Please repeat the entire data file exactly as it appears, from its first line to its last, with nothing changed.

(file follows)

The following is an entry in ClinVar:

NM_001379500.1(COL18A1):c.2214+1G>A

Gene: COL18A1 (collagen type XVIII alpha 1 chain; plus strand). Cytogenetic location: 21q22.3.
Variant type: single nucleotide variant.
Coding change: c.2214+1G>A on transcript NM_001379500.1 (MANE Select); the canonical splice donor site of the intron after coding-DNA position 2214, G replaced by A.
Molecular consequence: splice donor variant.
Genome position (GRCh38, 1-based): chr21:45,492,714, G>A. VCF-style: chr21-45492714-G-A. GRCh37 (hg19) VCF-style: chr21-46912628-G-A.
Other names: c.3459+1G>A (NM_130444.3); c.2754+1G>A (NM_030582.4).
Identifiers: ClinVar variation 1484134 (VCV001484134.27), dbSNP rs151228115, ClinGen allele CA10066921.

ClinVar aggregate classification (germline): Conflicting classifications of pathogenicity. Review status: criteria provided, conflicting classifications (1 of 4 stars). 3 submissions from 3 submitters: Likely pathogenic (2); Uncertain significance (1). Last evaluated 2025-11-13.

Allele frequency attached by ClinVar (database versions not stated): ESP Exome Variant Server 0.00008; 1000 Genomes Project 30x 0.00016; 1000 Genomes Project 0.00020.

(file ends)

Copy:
The following is an entry in ClinVar:

NM_001379500.1(COL18A1):c.2214+1G>A

Gene: COL18A1 (collagen type XVIII alpha 1 chain; plus strand). Cytogenetic location: 21q22.3.
Variant type: single nucleotide variant.
Coding change: c.2214+1G>A on transcript NM_001379500.1 (MANE Select); the canonical splice donor site of the intron after coding-DNA position 2214, G replaced by A.
Molecular consequence: splice donor variant.
Genome position (GRCh38, 1-based): chr21:45,492,714, G>A. VCF-style: chr21-45492714-G-A. GRCh37 (hg19) VCF-style: chr21-46912628-G-A.
Other names: c.3459+1G>A (NM_130444.3); c.2754+1G>A (NM_030582.4).
Identifiers: ClinVar variation 1484134 (VCV001484134.27), dbSNP rs151228115, ClinGen allele CA10066921.

ClinVar aggregate classification (germline): Conflicting classifications of pathogenicity. Review status: criteria provided, conflicting classifications (1 of 4 stars). 3 submissions from 3 submitters: Likely pathogenic (2); Uncertain significance (1). Last evaluated 2025-11-13.

Allele frequency attached by ClinVar (database versions not stated): ESP Exome Variant Server 0.00008; 1000 Genomes Project 30x 0.00016; 1000 Genomes Project 0.00020.